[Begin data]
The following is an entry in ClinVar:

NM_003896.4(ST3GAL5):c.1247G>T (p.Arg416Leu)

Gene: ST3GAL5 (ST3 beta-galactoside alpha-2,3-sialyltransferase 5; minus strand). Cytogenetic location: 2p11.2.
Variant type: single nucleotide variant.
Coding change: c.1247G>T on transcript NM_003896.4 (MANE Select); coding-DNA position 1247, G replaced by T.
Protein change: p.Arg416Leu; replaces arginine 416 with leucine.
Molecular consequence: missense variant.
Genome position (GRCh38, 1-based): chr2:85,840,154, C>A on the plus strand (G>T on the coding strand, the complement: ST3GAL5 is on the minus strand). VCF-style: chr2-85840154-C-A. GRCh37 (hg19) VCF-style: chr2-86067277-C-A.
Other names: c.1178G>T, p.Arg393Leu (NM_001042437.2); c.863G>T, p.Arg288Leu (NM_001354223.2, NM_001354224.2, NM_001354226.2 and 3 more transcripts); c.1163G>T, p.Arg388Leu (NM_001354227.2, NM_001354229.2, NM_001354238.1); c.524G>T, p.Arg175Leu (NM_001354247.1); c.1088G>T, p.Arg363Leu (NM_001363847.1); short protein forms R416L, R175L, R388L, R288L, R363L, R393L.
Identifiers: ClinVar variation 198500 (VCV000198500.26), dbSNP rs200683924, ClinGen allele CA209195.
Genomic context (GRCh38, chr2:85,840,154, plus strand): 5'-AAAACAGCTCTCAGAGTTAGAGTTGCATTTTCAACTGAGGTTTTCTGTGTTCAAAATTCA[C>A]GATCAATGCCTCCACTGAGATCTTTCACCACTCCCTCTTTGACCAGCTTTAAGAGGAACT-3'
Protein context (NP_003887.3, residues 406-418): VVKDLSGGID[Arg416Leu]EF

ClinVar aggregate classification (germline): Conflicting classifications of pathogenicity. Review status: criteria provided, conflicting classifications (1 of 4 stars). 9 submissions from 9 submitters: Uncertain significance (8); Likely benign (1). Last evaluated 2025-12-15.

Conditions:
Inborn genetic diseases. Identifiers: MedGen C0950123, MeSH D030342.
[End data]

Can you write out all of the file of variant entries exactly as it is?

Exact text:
The following is an entry in ClinVar:

NM_003896.4(ST3GAL5):c.1247G>T (p.Arg416Leu)

Gene: ST3GAL5 (ST3 beta-galactoside alpha-2,3-sialyltransferase 5; minus strand). Cytogenetic location: 2p11.2.
Variant type: single nucleotide variant.
Coding change: c.1247G>T on transcript NM_003896.4 (MANE Select); coding-DNA position 1247, G replaced by T.
Protein change: p.Arg416Leu; replaces arginine 416 with leucine.
Molecular consequence: missense variant.
Genome position (GRCh38, 1-based): chr2:85,840,154, C>A on the plus strand (G>T on the coding strand, the complement: ST3GAL5 is on the minus strand). VCF-style: chr2-85840154-C-A. GRCh37 (hg19) VCF-style: chr2-86067277-C-A.
Other names: c.1178G>T, p.Arg393Leu (NM_001042437.2); c.863G>T, p.Arg288Leu (NM_001354223.2, NM_001354224.2, NM_001354226.2 and 3 more transcripts); c.1163G>T, p.Arg388Leu (NM_001354227.2, NM_001354229.2, NM_001354238.1); c.524G>T, p.Arg175Leu (NM_001354247.1); c.1088G>T, p.Arg363Leu (NM_001363847.1); short protein forms R416L, R175L, R388L, R288L, R363L, R393L.
Identifiers: ClinVar variation 198500 (VCV000198500.26), dbSNP rs200683924, ClinGen allele CA209195.
Genomic context (GRCh38, chr2:85,840,154, plus strand): 5'-AAAACAGCTCTCAGAGTTAGAGTTGCATTTTCAACTGAGGTTTTCTGTGTTCAAAATTCA[C>A]GATCAATGCCTCCACTGAGATCTTTCACCACTCCCTCTTTGACCAGCTTTAAGAGGAACT-3'
Protein context (NP_003887.3, residues 406-418): VVKDLSGGID[Arg416Leu]EF

ClinVar aggregate classification (germline): Conflicting classifications of pathogenicity. Review status: criteria provided, conflicting classifications (1 of 4 stars). 9 submissions from 9 submitters: Uncertain significance (8); Likely benign (1). Last evaluated 2025-12-15.

Conditions:
Inborn genetic diseases. Identifiers: MedGen C0950123, MeSH D030342.